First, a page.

Category Archive 'Sudan'

23 Dec 2020

Don’t You Feel Better Now?

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24 Jan 2010

“Proportionality in Modern Asymmetrical Wars”

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I would give the following paper by Amichai Cohen, International Law professor at Ono Academic College, Israel, a gentlemanly C.


Armed conflicts of this type have sometimes been termed “asymmetrical” –- an adjective used principally with reference to the fact that the protagonists are a state, with all its might and force, and an organization with few heavy arms and a limited number of fighters. But such conflicts are also asymmetrical in a more complicated sense: they are fought between a state, in possession of sound reasons for following the laws of armed conflicts (LOAC) or international humanitarian law (IHL), and a high incentive and organizational obligation to do so, on the one hand, and on the other hand, an organization that almost never follows these rules and has very little incentive to do so.

States involved in these conflicts mostly attempt to follow, or are expected by the international community to follow, IHL as detailed in customary international law, in the Geneva Conventions, and in other sources of applicable international law. However, it has become increasingly difficult to abide by these laws, mainly because of the novel nature of the problems that constantly arise. This brief review will only deal with two of the most prominent of such problems:

    The first is how to apply the rule forbidding indiscriminate attacks on a civilian population when the enemy deliberately operates from within that environment. Direct attacks against civilians are of course always forbidden. However, what are
    the appropriate norms that a state should apply when the only possible way of fighting the enemy involves risking the lives of civilians whom the enemy is using for its own protection?

    A second problem arises from the fact that non-state actors are not susceptible to the range of formal and informal sanction which may be used against states. Since international law is not policed effectively, non-state actors may readily assume
    that their violations of the laws of war, including those mentioned above, will not be punished by law. For example, they may target civilians of the state actor in the knowledge that there exists very small chance that they will be punished for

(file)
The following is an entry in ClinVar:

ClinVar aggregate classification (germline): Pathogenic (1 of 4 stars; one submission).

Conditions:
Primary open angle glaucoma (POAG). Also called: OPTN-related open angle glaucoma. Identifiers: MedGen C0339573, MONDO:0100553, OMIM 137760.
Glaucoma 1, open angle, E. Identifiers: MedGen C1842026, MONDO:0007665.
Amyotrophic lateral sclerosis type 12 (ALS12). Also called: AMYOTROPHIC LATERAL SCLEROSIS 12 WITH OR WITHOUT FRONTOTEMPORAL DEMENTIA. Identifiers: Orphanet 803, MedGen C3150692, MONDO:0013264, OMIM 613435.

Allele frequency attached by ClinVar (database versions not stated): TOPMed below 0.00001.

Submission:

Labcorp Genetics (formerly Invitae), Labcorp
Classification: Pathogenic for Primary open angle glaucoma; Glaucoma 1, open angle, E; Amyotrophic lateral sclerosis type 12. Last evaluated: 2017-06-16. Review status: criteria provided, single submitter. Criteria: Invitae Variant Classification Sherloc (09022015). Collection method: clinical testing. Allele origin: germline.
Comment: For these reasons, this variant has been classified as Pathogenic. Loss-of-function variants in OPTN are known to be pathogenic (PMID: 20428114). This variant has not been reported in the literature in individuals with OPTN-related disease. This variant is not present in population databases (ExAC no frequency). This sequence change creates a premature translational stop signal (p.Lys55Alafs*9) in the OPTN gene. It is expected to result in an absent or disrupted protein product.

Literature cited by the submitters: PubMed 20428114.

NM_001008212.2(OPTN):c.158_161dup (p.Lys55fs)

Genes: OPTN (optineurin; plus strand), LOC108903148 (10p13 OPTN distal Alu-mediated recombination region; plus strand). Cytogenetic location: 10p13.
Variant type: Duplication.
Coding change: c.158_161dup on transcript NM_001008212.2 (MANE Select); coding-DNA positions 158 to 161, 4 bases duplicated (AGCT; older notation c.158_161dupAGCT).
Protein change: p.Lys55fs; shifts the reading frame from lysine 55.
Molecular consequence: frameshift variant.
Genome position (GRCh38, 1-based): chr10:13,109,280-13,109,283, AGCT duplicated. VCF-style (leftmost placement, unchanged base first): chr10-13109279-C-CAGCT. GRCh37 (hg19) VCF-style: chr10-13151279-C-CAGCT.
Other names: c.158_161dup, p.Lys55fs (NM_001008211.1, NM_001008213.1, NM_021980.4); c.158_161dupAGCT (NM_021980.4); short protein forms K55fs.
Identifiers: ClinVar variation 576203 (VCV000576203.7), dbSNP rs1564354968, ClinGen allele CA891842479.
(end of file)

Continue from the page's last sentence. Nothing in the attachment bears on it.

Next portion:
doing so by any international judicial body. Consequently, while one side to the conflict behaves in accordance with IHL, the other considers itself to be free of the limitations imposed by these rules.

Read the whole thing.

My criticism is that, although Professor Cohen does a workmanlike academic job of dividing alternative perspectives into models, his fundamental approach is fundamentally far too abstract, unempiric, and ahistoric.

Restricting consideration of the practical responses to terrorism, guerrilla warfare, and violations of the laws and customs of war to a small number of very recent, poorly handled examples which occurred under the leadership of democratic governments, which obviously failed satisfactorily to implement or articulate clear policies, was a fundamental mistake.

The world did not suddenly spring into existence in 1993. “Assymetrical warfare” and the cynical exploitation of the chivalrous instincts and humanitarian values of honorable and civilized armies by outlaws and barbarians has always been part of the human experience. Military commanders from Classical Antiquity down to WWII frequently dealt with decisive effect with the same problems without scandalizing posterity by cruelty and excesses.

Professor Cohen is too satisfied with the classification of perspectives into “models,” and too cautious and timid about identifying explicitly the major and important role played in the fraudulent framing of the issue as presented to the public by dishonest and ideologically biased humanitarian organizations and the media.

02 Nov 2009

Air Crew Awarded Medals For 2006 Sudan Confrontation


Air Force Times:

11 airmen and six National Guardsmen from Guam flew into Al Fashir, in Darfur, Sudan with an Air Force HC-30 transport to pick up six locked duffel bags at the request of military liaisons from the US Embassy.

Sudanese military personnel were loading blue explosive canisters onto an Antonov-26 transport, for use against civilians in Darfur, while UN humanitarian workers were loading the wounded and dead onto helicopters.

As the American Air Force plane began to taxi for take off, the crew received a sudden order to abort departure.

(A) Sudanese intelligence officer had called PAT 332 back because he was worried the aircraft’s FLIR ball had recorded images of the blue canisters being loaded onto the An-26.

Then, nine Sudanese intelligence and military officers — led by the one who ordered PAT 332 to return — rushed up. They began accusing the crew members of espionage and demanded to search the plane.

(Maj. James) Woosley denied the request. The Sudanese officers yelled at Woosley and (navigator Capt. Jesse) Enfield, threatening to kill them. They ordered Woosley to pick one officer to leave the plane to pay a $400 landing fee. Not wanting one officer to go alone, he sent (co pilots 1st Lt. John Cuddy) Cuddy and (1st Lt. Timothy) Saxton.

About this time, Woosley went back into the plane. He ordered the crew members to put on their body armor and conceal handguns underneath their uniforms since he had told the Sudanese that they were unarmed. …

Sudanese soldiers then demanded to inspect the duffel bags. Assured by the U.S. military liaisons there was no classified material inside, Woosley agreed. Without the key to open the bags, though, Enfield and one U.S. military liaison cut open the bags for the Sudanese to search.

Angry at finding only clothes and personal possessions, the Sudanese officers demanded to know why Woosley and Enfield would fly from Djibouti to Darfur to pick up duffel bags. Both officers relayed the story about the father-to-be and told the Sudanese officers the U.S. Embassy could corroborate their mission.